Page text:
"We're competing against a bigscreen TV, a boat or a trip," adds Sisk. "And if customers have an unpleasant shopping experience with us, they'll go buy something else. You don't go into a car dealership and have them bad-mouth other cars. They sell on the benefits of owning a Lexus. They don't sell on the negatives of owning a Mercedes."

At her own company, Sisk not only avoids negative selling herself, but she also trains all of her salespeople to focus on explaining the benefits of owning a hot tub. She sends her staff to Watkins sales training, where they learn to create a positive experience for customers and to sell in a professional manner.

"It's like something that Scott Iverson, one of the Watkins trainers, told us years ago: People aren't just looking for a product to buy. They're looking for a place to buy it, and so if you don't create that welcome environment where people are comfortable and want to be part of your business and want to be associated with you, then that's on you, it's not on the manufacturer."

Welcoming Environment

Friendly, knowledgeable salespeople are the human element necessary for creating an appealing place to shop - an attractive, inviting showroom is another critical component. "The showroom has to be clean," says Sisk. "You cannot believe how many stores I've walked into where I've seen cleaning rags still lying around, the showroom reeks of chemicals because they haven't balanced their spas correctly, and the employees are dressed like they've been hiking all day," says Sisk.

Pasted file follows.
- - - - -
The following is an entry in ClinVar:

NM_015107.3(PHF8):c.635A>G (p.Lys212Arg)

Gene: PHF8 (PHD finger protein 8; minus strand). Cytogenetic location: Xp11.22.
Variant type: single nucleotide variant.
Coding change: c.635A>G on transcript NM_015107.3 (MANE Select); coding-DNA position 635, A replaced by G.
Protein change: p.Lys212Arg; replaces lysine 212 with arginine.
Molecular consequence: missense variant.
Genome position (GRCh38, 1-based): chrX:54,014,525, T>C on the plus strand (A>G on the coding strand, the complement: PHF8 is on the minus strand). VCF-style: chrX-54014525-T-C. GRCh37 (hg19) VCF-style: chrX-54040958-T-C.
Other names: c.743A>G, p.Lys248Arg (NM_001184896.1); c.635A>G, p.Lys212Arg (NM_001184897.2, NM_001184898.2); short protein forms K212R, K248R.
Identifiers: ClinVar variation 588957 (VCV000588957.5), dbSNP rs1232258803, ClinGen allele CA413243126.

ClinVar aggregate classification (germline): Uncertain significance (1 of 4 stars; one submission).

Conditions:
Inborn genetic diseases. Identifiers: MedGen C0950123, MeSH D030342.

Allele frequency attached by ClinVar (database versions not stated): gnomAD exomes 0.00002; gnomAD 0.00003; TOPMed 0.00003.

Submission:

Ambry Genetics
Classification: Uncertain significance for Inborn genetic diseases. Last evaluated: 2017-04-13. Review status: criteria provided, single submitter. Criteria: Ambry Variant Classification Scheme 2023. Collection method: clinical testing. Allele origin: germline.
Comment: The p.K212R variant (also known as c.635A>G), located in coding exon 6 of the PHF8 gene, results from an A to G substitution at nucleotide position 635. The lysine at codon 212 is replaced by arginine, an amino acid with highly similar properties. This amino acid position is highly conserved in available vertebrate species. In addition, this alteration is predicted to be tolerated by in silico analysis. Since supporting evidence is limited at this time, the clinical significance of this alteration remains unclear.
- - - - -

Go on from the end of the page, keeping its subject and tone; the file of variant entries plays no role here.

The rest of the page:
"You have to have an inviting image that's healthy and clean because those are some of the concerns people have about our product. So you don't have employees sitting at their desk eating lunch while customers walk in and you don't let spas get dirty. That water needs to look fabulous every single moment of every single day.

"You don't need to spend a lot of money, but de-junk your showrooms - they shouldn't be cluttered," adds Sisk. "There should be clean spaces where people can walk around and feel comfortable. This industry is one of the least sophisticated I've ever seen when it comes to showrooms. When I walk into some other types of storefronts, I think, 'Oh, my god, if spa stores looked like this, we would just be cleaning up. People would be clamoring to get to us.'"